Julius states that “contemporary anti-Zionism” takes two forms: secular, leftist or post-leftist “new anti-Zionism,” on the one hand, and Muslim, Jewish and Christian “confessional anti-Zionisms,” on the other. The “new anti-Zionism” and the three confessional anti-Zionisms “are all compromised, though not to the same extent, by their adoption of anti-Semitic language and by their readiness to make common cause with unembarrassed anti-Semites.” He then divides the new anti-Zionism into ” ‘Re-partition’ anti-Zionism” and ” ‘Liquidation’ anti-Zionism“: the first, “also known as the ‘two state solution’ “; the second, “also known as the ‘one state solution.’ ”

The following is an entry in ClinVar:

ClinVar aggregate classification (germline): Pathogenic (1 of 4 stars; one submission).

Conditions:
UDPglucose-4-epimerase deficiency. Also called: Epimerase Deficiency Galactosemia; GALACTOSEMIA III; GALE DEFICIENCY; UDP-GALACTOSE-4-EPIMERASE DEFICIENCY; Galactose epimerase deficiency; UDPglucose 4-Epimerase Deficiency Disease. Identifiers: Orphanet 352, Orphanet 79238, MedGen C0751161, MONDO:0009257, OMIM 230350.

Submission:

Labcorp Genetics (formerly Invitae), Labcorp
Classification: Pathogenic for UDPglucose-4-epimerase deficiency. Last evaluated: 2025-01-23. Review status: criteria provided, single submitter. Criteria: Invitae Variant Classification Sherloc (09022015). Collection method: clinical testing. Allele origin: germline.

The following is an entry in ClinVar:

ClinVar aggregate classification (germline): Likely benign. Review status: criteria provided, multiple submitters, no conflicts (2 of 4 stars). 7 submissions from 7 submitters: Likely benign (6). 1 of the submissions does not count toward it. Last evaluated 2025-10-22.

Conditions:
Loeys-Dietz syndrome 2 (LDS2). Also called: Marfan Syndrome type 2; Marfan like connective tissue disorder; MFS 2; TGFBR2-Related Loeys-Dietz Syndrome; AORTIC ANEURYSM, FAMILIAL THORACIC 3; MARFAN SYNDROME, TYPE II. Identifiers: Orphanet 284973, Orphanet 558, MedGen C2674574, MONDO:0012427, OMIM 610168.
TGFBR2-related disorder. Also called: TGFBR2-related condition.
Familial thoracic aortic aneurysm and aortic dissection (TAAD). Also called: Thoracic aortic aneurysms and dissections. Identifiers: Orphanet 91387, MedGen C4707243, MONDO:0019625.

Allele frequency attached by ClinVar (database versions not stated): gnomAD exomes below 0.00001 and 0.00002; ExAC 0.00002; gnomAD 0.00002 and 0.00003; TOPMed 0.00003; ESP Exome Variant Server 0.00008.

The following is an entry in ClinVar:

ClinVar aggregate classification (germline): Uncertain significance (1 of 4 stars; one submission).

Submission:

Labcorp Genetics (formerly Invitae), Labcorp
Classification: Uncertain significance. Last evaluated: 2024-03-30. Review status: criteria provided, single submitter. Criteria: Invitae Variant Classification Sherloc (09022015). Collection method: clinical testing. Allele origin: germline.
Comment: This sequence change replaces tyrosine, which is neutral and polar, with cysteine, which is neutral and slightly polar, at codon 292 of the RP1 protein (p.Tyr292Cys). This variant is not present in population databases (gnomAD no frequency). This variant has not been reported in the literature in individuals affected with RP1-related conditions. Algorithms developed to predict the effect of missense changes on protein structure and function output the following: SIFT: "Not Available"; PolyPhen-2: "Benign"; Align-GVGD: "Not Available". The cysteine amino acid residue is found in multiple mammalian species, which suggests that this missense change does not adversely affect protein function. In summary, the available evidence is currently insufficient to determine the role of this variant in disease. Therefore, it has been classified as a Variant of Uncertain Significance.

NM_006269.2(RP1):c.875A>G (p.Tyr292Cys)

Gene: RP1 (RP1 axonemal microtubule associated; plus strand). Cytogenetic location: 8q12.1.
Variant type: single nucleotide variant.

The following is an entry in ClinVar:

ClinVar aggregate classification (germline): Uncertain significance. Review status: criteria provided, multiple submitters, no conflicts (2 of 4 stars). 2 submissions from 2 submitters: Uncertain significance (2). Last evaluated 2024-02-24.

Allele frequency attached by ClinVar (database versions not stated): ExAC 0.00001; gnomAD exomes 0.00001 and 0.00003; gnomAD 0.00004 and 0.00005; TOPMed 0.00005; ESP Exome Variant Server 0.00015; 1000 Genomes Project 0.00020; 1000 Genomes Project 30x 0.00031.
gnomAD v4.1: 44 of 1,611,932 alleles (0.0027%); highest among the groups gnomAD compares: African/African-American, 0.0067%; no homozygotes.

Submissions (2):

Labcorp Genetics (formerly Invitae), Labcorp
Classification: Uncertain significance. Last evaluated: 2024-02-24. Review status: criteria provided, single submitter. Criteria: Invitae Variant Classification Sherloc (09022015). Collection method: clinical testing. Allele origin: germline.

The claim that the two-state solution is anti-Zionist is jaw-dropping. It would apply to the majority of Israeli Jews and the majority of Jews worldwide. Would anyone, other than those who believe that relinquishing even one barren hilltop of the Land of Israel negates Zionism, agree with Julius?
While Julius doesn’t hesitate to speak of “anti-Semitic anti-Zionism,” he is reluctant to say that all alleged anti-Zionists are actually anti-Semites. To describe the relationship between such people and anti-Semitism, he borrows the notion of the “fellow traveler,” someone he defines as “the kind of person ready to overlook or excuse everything that is vicious in the cause he supports, the protagonists he admires.” To enforce the point, he draws a direct parallel between fellow travelers of the Soviet Union and what he calls “anti-Semitism’s fellow travellers (FTASs).”